“Not true,” said Singh. “He was newly qualified and had just been made redundant. He was a junior in the (Edwardian Group) accounts department. How would he have made a huge difference to the com­pany? Was he going to somehow save the company?”  

Singh also said the banks didn’t want Herinder and his parents to be kept on as directors, employees or financial shareholders because of the cost to the company. They objected to the overall cost to the company in terms of remuneration, the court heard.  

“The banks wanted to figure out how he (Her­inder) added value to the company,” said Singh. “But my brother and parents were important to me. I wanted to look after them economically.”  

Herinder stayed on as an employee and director.  

When the Edwardian Group was restructured in 1993, Singh worked with the banks to ensure the fi­nancial security of the family’s future. He created 12 trusts in Jersey consisting of Edwardian Group shares. Four of these trusts were for his family, four for Herinder’s family and four were earmarked for either his family or current and future Edwardian directors and employees. Herinder’s trusts equated to 22 per cent of the Edwardian Group shares.  

Under Singh’s leadership, the Edwardian Group overcame its financial struggles and bought back the shares and assets which the banks had taken control of during the restructuring process, the court heard.  

In a Memorandum of Wishes (MOW) created in 2000, Singh stated his future intentions for the com­pany. He advised the directors and trustees that, in the event of his death, of the two key positions of fi­nancial director and CEO, one should be independ­ent of the Singh family.  

Fenwick QC claimed that this allegedly pointed to Singh wishing for a family member, namely Her­inder, to become CEO.  

“That is a huge jump,” said Singh. “Singh family member could have meant Inderneel (Jasminder’s son). If Herinder was not fit for purpose, underper­forming, how could he be CEO? Directors, trustees, the banks and an independent review would decide who was made CEO.  

“Advancement within the company has always been based on merit and not if you are a Singh fam­ily member.”  

Fenwick QC claimed Singh had groomed Her­inder from a young age to take over the business and had referred to him as “Prince of Wales”, symbolising his desire for Herinder to inherit the position of CEO.  

Singh dismissed the claim he had referred to Her­inder as “Prince of Wales”, adding: “He (Herinder) had been in charge of internal audit and marketing. These were no senior executive positions and he had had a lot of scaffolding and support in these posi­tions. It was not a given Herinder would be CEO, a long-term director or executive. It was purely down to performance. Behave properly (Singh had written official letters to Herinder telling him to improve his behaviour with staff). He had to earn that position on a daily basis. He wasn’t going to be given that position just because he was a family member.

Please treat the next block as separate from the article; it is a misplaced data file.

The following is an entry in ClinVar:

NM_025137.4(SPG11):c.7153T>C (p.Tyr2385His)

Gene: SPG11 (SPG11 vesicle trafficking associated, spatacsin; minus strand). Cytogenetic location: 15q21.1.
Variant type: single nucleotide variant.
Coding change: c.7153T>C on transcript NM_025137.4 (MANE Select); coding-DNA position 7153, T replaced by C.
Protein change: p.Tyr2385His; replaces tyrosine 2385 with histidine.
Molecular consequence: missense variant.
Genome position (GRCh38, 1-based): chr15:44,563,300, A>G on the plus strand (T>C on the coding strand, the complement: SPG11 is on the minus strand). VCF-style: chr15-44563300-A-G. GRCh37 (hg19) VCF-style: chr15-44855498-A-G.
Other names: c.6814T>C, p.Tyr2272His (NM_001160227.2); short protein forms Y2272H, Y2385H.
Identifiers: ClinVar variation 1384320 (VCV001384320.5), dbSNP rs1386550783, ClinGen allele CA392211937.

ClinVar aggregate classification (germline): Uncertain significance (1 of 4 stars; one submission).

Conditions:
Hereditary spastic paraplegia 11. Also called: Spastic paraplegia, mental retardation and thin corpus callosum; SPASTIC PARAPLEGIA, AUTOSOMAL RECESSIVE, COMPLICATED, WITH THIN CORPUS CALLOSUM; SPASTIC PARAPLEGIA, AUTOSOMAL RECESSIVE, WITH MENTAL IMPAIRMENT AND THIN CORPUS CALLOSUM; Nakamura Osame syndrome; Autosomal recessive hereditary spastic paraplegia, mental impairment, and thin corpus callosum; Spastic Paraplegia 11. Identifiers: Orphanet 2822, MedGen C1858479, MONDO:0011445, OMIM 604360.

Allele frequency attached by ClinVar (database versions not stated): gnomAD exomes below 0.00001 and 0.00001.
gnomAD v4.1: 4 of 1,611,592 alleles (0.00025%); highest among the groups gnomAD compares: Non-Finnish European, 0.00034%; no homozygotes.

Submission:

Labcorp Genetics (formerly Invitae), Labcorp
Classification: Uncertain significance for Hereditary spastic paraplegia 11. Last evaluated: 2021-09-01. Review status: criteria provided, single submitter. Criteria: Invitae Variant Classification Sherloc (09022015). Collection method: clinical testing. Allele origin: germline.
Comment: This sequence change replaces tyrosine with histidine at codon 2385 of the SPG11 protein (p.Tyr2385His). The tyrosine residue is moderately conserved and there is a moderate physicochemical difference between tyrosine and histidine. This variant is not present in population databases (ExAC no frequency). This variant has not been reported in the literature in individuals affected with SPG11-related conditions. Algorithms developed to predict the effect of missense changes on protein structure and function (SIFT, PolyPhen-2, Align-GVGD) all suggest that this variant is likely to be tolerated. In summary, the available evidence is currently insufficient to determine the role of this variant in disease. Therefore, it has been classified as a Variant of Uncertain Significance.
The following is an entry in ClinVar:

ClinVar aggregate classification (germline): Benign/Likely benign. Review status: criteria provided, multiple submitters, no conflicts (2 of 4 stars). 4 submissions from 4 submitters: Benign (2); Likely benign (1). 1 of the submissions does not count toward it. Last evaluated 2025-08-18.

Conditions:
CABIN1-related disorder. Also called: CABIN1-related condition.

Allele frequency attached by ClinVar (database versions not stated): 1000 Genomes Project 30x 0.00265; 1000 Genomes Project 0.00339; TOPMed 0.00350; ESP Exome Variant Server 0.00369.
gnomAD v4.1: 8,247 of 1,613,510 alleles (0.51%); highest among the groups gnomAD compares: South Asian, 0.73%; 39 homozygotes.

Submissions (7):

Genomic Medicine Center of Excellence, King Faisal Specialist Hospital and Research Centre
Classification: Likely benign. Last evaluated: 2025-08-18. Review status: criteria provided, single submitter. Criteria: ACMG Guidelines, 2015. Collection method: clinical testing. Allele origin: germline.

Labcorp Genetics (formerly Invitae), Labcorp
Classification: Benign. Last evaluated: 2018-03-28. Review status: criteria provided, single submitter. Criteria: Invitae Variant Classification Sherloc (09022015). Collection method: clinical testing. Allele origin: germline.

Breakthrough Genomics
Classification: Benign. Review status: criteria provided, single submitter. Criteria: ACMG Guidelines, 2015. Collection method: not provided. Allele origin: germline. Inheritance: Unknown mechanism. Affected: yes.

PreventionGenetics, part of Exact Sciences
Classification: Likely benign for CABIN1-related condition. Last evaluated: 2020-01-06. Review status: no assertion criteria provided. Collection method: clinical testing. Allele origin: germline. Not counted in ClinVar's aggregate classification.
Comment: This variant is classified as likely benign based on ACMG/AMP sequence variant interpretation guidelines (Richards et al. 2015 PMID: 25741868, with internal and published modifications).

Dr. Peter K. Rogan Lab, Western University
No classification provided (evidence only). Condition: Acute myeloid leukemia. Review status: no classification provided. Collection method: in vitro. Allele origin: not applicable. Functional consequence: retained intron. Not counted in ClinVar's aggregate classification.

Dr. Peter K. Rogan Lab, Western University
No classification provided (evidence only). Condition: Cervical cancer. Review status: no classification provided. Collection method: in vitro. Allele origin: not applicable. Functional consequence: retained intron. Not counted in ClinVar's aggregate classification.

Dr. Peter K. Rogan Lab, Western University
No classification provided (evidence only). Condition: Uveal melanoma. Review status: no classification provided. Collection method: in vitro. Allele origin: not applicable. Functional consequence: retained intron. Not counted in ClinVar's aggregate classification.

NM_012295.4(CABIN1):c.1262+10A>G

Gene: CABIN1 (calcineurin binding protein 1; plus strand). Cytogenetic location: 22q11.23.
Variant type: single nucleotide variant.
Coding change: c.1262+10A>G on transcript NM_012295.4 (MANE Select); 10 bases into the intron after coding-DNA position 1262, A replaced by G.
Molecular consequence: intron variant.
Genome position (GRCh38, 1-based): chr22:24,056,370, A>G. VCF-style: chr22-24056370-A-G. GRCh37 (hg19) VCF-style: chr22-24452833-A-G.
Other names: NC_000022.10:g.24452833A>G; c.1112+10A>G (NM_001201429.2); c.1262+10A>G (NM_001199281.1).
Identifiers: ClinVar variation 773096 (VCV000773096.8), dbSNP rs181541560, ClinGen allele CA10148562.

“I don’t think he (Herinder) had the desire or work ethic to take over as CEO. If there was premature death on my part, it would have been absolutely wrong for Herinder to take over just because he was my brother. He didn’t have the skills to be CEO.”  

In his MoW, Singh also stated he wanted his par­ents to be kept on as directors in the case of his death and be remunerated for their positions.  

He said: “They had lost their pension fund through the collapse of BCCI and hadn’t recovered it suffi­ciently. I wanted to make sure mum and dad would not be disadvantaged if something happened to me.  

“My father and mother had a hard life. My father worked long hours for the East Africa Railway while I lived with my grandparents in Nairobi. They worked very hard and I wanted to show I valued and appre­ciated everything they had done and wanted to take care of them.”  

Singh said Herinder worked on getting their par­ents on his side and that Herinder was the “architect’ behind his late parents taking him to court in 2013 for a share of his wealth.  

“Since 1998/99, he (Herinder), his father-in-law and my sister Seema have been working to create maximum mischief and get the maximum Singh family wealth. They were trying to take my wealth even though I have been so generous to them.”  

The trial continues.